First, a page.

SAN FRANCISCO — Hours after a meteor exploded over Russia and injured more than 1,000 people and an asteroid passed relatively close to Earth, residents in California reported seeing an unusual flash of light over the San Francisco Bay area that left many startled and thrilled.

Based on reports, the light streaking in the Northern California sky was a sporadic meteor, or fireball, and not a major event, said Mike Hankey, operations manager for the American Meteor Society, based in Genesee, N.Y. The group recorded at least 35 reports of the event, he said.

"Fireballs happen every single night, all around the world," he said.

Experts say smaller meteorites hit earth five to 10 times a year but chances of a large meteor passing, such as the one that streaked over Chelyabinsk, Russia, are much rarer. Another meteor landed in the Bay Area in October and caused a loud sonic boom, a sound that could have been from the meteor traveling faster than the speed of sound, officials said at the time.

Another meteor that exploded April 22 was seen over a large part of Northern California and Nevada.

On Friday, the Chabot Space and Science Center in Oakland also reported receiving calls describing what appeared to be a fireball flying west around 8 p.m.

Jonathan Braidman, an instructor at the center, described the object based off reports as likely being a small piece of an asteroid that "somehow" got on a collision course with the earth.

"This is a very common occurrence," Braidman said. "What is uncommon is that it's so close to where people are living."

Bay Area media outlets reported the fireball was reported seen from an area stretching from Gilroy, about 80 miles south of San Francisco, to Sacramento, about 90 miles to the northeast.

One viewer told television station NBC11 the object appeared bluish in color and appeared to be heading straight to the ground. San Leandro resident Krizstofer Loid told KTVU-TV that he was sitting on a lawn chair in the backyard of his home when he saw the object.

"I saw, like, a blue streak from the sky coming down. I thought it was fireworks, but I didn't hear any sounds," he said.

The center's large telescopes did not pick up the object during a stargazing event, astronomer Gerald McKeegan told KGO-TV.

"The media attention on the Russian thing got people's attention, so they're more likely to notice things in the sky," said Mike Hankey, operations manager of the American Meteor Society.

While Friday night's fireball received a lot of attention in the San Francisco Bay area, Braidman notes about 15,000 tons of debris from asteroids enter the earth's atmosphere every year.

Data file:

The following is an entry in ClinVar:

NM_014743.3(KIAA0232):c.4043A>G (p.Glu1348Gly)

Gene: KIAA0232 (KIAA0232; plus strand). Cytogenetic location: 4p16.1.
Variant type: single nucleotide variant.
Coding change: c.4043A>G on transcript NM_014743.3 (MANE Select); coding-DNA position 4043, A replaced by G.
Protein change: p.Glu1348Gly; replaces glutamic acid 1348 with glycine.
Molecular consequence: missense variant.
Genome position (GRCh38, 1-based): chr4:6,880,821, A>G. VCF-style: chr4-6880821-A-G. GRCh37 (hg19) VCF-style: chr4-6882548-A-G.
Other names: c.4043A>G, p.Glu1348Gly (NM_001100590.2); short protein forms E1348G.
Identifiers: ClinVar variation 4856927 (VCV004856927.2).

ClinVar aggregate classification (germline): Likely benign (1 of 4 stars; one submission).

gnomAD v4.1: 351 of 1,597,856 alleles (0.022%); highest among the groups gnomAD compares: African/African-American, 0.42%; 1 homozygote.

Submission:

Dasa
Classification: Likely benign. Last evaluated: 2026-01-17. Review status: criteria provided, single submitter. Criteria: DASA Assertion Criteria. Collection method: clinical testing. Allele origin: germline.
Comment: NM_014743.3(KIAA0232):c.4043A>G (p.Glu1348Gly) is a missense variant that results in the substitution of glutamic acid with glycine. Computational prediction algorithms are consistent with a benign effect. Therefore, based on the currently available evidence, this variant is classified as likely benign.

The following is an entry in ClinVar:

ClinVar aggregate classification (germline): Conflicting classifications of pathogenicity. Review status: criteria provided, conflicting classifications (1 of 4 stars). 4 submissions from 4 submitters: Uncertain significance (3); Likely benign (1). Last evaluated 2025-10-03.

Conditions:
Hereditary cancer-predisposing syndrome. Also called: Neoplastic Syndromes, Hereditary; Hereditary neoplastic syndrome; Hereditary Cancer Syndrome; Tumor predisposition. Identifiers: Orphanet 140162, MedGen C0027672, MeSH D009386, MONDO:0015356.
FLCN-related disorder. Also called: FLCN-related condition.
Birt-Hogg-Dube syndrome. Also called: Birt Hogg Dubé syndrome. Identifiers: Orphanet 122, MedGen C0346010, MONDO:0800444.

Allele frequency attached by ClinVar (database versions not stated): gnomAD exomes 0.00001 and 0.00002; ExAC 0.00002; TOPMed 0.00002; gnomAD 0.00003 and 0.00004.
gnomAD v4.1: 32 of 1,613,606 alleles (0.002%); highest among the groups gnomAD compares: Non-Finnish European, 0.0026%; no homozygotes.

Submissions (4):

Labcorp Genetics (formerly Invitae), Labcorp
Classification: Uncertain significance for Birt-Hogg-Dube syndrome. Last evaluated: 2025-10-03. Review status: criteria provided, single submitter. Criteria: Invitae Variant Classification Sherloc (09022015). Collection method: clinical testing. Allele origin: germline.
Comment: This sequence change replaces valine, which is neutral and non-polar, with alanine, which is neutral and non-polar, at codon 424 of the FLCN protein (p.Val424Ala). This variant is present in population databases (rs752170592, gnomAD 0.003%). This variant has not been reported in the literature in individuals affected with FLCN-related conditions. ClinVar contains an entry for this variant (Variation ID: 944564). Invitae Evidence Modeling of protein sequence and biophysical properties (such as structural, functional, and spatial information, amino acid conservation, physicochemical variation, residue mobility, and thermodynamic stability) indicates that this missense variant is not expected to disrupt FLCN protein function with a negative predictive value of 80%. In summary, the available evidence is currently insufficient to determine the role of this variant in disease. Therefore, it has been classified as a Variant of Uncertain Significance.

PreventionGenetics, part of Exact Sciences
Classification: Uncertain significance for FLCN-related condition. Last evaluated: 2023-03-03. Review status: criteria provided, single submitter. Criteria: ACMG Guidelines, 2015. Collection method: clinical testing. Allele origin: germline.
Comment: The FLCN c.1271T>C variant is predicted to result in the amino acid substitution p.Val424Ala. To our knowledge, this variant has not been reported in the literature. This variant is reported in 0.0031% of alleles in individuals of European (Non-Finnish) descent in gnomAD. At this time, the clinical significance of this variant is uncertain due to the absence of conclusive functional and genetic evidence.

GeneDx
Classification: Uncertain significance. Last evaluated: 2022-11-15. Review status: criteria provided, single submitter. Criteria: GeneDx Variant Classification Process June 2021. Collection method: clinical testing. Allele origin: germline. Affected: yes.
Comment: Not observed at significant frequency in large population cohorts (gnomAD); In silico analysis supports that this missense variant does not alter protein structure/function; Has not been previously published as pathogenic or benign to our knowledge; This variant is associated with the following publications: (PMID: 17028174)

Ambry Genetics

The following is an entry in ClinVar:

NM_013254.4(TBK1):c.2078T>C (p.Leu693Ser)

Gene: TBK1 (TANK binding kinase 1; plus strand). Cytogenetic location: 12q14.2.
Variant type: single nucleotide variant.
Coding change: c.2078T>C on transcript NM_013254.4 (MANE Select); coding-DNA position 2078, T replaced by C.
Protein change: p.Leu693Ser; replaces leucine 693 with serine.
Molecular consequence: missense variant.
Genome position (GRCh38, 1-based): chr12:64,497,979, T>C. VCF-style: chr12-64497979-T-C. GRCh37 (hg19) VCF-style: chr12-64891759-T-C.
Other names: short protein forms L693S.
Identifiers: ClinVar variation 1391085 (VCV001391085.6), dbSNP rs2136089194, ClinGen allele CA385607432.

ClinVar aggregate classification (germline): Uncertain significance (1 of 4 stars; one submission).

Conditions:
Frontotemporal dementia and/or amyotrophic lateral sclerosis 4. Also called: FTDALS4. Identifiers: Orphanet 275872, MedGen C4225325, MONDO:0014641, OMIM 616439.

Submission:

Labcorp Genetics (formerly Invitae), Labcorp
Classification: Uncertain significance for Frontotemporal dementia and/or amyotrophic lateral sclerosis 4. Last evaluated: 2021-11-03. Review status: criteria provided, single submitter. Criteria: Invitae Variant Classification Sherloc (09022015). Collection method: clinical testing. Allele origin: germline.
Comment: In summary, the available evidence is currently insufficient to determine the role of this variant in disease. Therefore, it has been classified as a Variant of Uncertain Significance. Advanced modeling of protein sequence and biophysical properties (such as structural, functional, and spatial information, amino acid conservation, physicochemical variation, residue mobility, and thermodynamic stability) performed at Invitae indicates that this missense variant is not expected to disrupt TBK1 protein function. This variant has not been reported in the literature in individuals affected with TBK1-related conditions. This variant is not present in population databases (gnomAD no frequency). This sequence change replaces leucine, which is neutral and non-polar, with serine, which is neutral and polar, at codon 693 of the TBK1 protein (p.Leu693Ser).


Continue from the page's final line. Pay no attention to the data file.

"Usually these things break up into small pieces and are difficult to find," he said.

Earlier on HuffPost:

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  • How Big Is It?

    DA14 is about 150 feet wide, which is about the same size as the White House.

  • How Fast Is It Going?

    DA14 will speed past the earth at about five miles per second -- approximately <a href="">eight times as fast</a> as a bullet from a rifle.

  • How Close Will It Get?

    The asteroid will pass within 17,200 miles of earth. In comparison, geosynchronous satellites orbit the earth at an altitude of 22,300 miles. In the image at left, each white dot represents a satellite --with the horizontal ring of dots indicating satellites in geosynchronous orbit. Don't worry -- DA14 isn't expected to collide with any satellites.

  • Return Trip

    DA14 will make a repeat appearance in 2046, when it will pass about 620,000 miles from earth -- that's about three times the distance to the moon. The asteroid's orbit around the sun is similar to earth's, which means it comes relatively close to our planet <a href="">twice each orbit</a>.

  • When Was DA14 Discovered?

    <a href="">DA14 was discovered</a> on Feb. 23, 2012 by astronomers at the Astronomical Observatory of Mallorca in Spain. At left, an early observation of the asteroid.

  • If It Hit...

    There's no chance that DA14 will hit earth, but if it did, we might be in trouble. In 1908, a space rock about the same size as DA14 struck Tunguska, Russia, <a href="">leveling an area of about 800 square miles</a> and releasing as much energy as 185 Hiroshima bombs. A direct hit of this magnitude could easily wipe out a major city.

  • Other Near-Earth Objects

    D14 isn't the only asteroid in the sky. NASA is tracking 9,693 <a href="">so-called Near-Earth objects</a>. Of these, 1,378 are classified by NASA/JPL as Potentially Hazardous Asteroids. That means they're large enough and will come close enough to earth to merit further observation.

  • Frequency

    How often do asteroids the size of DA14 hit the earth? About once <a href="">every 1000-2000 years</a>, according to Mark Boslough, a physicist at Sandia National Laboratories.

  • What's It's Made Of?

    DA14 is probably made of iron, magnesium, silicon and other metals, <a href="">Michael Busch, a Fellow at the National Radio Astronomy Observatory</a>, told There may also be ice clinging to the asteroid. If the asteroid were on earth, the water and metals might be worth nearly $200 billion, <a href="">according to officials</a> at Deep Space Industries, a company that hopes to one day mine asteroids.

  • How To Watch

    You can watch a live broadcast from NASA on HuffPost Science starting at 2 p.m. EST on Feb. 15.